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Year 2011 x
Discussion

Access_open Horizontal Effect Revisited

A Reply to Four Comments

Journal Netherlands Journal of Legal Philosophy, Issue 3 2011
Authors Gunther Teubner
Abstract

    In this concluding article, Gunther Teubner addresses his critics.


Gunther Teubner
Discussion

Access_open Hybrid Constitutionalism, Fundamental Rights and the State

A Response to Gunther Teubner

Journal Netherlands Journal of Legal Philosophy, Issue 3 2011
Keywords societal constitutionalism, Gunther Teubner, system theory, fundamental rights
Authors Gert Verschraegen
AbstractAuthor's information

    This contribution explores how much state is necessary to make societal constitutionalism work. I first ask why the idea of a global societal constitutionalism ‘beyond the state-and-politics’ might be viewed as a significant and controversial, but nonetheless justified innovation. In the second part I discuss what Teubner calls ‘the inclusionary effects of fundamental rights’. I argue that Teubner underplays the mediating role of the state in guaranteeing inclusion or access, and in a way presupposes well-functioning states in the background. In areas of limited statehood there is a problem of enforcing fundamental rights law. It is an open question whether, and under which conditions, constitutional norms within particular global social spheres can provide enough counter-weight when state constitutional norms are lacking.


Gert Verschraegen
Gert Verschraegen is Assistant Professor of Theoretical Sociology at the University of Antwerp, Belgium.
Article

Access_open Transnational Fundamental Rights: Horizontal Effect?

Journal Netherlands Journal of Legal Philosophy, Issue 3 2011
Keywords fundamental rights, societal constitutionalism, inclusionary and exclusionary effects, anonymous matrix
Authors Gunther Teubner
AbstractAuthor's information

    Violations of human rights by transnational corporations and by other ‘private’ global actors raise problems that signal the limits of the traditional doctrine of ‘horizontal effects’. To overcome them, constitutional law doctrine needs to be complemented by perspectives from legal theory and sociology of law. This allows new answers to the following questions: What is the validity basis of human rights in transnational ‘private’ regimes – extraterritorial effect, colère public or external pressures on autonomous law making in global regimes? Do they result in protective duties of the states or in direct human rights obligations of private transnational actors? What does it mean to generalise state-directed human rights and to respecify them for different social spheres? Are societal human rights limited to ‘negative’ rights or is institutional imagination capable of developing ‘positive’ rights – rights of inclusion and participation in various social fields? Are societal human rights directed exclusively against corporate actors or can they be extended to counteract structural violence of anonymous social processes? Can such broadened perspectives of human rights be re-translated into the practice of public interest litigation?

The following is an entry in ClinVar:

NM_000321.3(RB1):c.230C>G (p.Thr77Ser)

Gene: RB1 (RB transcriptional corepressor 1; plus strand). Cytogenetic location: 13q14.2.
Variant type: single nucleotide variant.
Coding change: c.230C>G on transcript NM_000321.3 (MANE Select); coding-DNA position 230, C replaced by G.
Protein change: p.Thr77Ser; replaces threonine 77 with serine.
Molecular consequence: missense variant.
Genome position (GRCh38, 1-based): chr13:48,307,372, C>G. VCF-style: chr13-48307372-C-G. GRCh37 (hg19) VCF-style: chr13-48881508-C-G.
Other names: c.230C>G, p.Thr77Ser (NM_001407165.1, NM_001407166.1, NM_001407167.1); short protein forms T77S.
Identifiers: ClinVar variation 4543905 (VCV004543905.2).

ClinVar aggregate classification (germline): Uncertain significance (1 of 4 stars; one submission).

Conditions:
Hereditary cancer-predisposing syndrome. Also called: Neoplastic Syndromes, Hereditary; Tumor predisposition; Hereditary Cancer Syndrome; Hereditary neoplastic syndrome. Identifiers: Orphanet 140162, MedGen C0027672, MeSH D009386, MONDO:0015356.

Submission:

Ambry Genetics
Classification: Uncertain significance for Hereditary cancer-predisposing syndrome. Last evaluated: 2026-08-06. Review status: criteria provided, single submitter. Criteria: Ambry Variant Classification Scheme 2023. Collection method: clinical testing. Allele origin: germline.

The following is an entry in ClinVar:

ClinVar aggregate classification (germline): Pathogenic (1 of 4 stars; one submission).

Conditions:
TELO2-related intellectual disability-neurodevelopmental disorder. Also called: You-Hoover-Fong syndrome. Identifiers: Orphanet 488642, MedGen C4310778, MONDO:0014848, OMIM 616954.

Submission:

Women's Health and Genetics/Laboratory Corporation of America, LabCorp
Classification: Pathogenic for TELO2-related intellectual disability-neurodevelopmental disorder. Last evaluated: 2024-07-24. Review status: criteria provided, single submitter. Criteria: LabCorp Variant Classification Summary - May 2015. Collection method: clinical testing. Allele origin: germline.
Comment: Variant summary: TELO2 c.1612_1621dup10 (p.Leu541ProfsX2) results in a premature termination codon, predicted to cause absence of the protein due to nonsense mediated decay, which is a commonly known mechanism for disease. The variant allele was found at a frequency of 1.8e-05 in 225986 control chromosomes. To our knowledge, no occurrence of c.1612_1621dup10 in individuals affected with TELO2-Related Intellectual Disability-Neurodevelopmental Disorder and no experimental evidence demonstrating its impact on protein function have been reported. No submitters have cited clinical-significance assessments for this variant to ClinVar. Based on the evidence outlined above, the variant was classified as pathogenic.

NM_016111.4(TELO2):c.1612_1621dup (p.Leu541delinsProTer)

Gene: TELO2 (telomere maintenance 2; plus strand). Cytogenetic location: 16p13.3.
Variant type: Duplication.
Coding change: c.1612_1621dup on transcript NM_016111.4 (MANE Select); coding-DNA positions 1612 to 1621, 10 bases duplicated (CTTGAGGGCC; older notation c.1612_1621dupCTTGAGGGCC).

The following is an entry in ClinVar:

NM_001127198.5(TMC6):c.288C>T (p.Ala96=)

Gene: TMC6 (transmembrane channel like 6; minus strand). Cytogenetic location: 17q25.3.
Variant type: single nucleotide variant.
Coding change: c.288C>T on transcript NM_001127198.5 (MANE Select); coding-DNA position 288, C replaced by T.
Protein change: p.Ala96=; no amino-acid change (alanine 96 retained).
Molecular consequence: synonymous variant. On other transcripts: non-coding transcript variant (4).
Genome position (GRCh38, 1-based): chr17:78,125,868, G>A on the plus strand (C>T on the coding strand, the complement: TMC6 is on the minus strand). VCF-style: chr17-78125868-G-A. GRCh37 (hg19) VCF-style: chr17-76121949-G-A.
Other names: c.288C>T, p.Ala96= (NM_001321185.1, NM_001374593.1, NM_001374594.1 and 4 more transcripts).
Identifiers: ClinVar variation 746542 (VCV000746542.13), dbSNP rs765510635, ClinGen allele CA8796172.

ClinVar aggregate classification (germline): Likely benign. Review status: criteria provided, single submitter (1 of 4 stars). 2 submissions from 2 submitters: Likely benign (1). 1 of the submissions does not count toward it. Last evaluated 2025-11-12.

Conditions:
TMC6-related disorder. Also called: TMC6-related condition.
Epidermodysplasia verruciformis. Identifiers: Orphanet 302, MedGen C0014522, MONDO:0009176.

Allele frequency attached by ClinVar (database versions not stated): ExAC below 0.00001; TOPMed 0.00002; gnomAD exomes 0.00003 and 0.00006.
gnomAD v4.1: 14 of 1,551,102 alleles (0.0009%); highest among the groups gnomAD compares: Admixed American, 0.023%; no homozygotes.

Gunther Teubner
Gunther Teubner is Professor of Private Law and Legal Sociology and Principal Investigator of the Excellence Cluster ‘The Formation of Normative Orders’ at the Goethe-University, Frankfurt/Main. He is also Professor at the International University College, Torino, Italy.
Discussion

Access_open Against the ‘Pestilential Gods’

Teubner on Human Rights

Journal Netherlands Journal of Legal Philosophy, Issue 3 2011
Keywords semiosphera, paranomia, Drittwirkung, matrix argument
Authors Pasquale Femia
AbstractAuthor's information

    Examining the function of human rights in the semiosphere requires a strategy of differentiation: the dissolution of politics into political moments (politics, it is argued, is not a system, but a form of discourse); the distinction between discourse and communication; the concept of systemic paranomic functionings. Paranomia is a situation generated by the pathological closure of discourses, in which knowledge of valid and observed norms obscures power. Fundamental rights are the movement of communication, claims about redistributing powers, directed against paranomic functionings. Rethinking the debate about the third party effect implies that validity and coherence must be differentiated for the development of the ‘matrix argument’.


Pasquale Femia
Pasquale Femia is Professor of Private Law at the Faculty of Political Studies of the University of Naples II, Italy.
Discussion

Access_open The Destruction and Reconstruction of the Tower of Babel

A Comment to Gunther Teubner’s Plea for a ‘Common Law Constitution’

Journal Netherlands Journal of Legal Philosophy, Issue 3 2011
Keywords global society, constitutionalism, social systems theory, Teubner, law and order
Authors Bart van Klink
AbstractAuthor's information

    This article presents some critical comments concerning the conceptual, normative and institutional foundations of Teubner’s plea for a ‘common law constitution’. My comments question the desirability of the means chosen for attaining this objective as well as their efficacy. In particular, I have difficulties with the ambivalent role that is assigned to man, either as a person or as a human being; with the reduction of social problems to problems of communication; and, finally and most importantly, with the attempt to conceive of law and politics beyond established legal and political institutions, which in my view is doomed to fail. The conclusion offers some tentative suggestions for an alternative approach.


Bart van Klink
Bart van Klink is Professor of Legal Methodology at the Faculty of Law of the VU University Amsterdam, the Netherlands.
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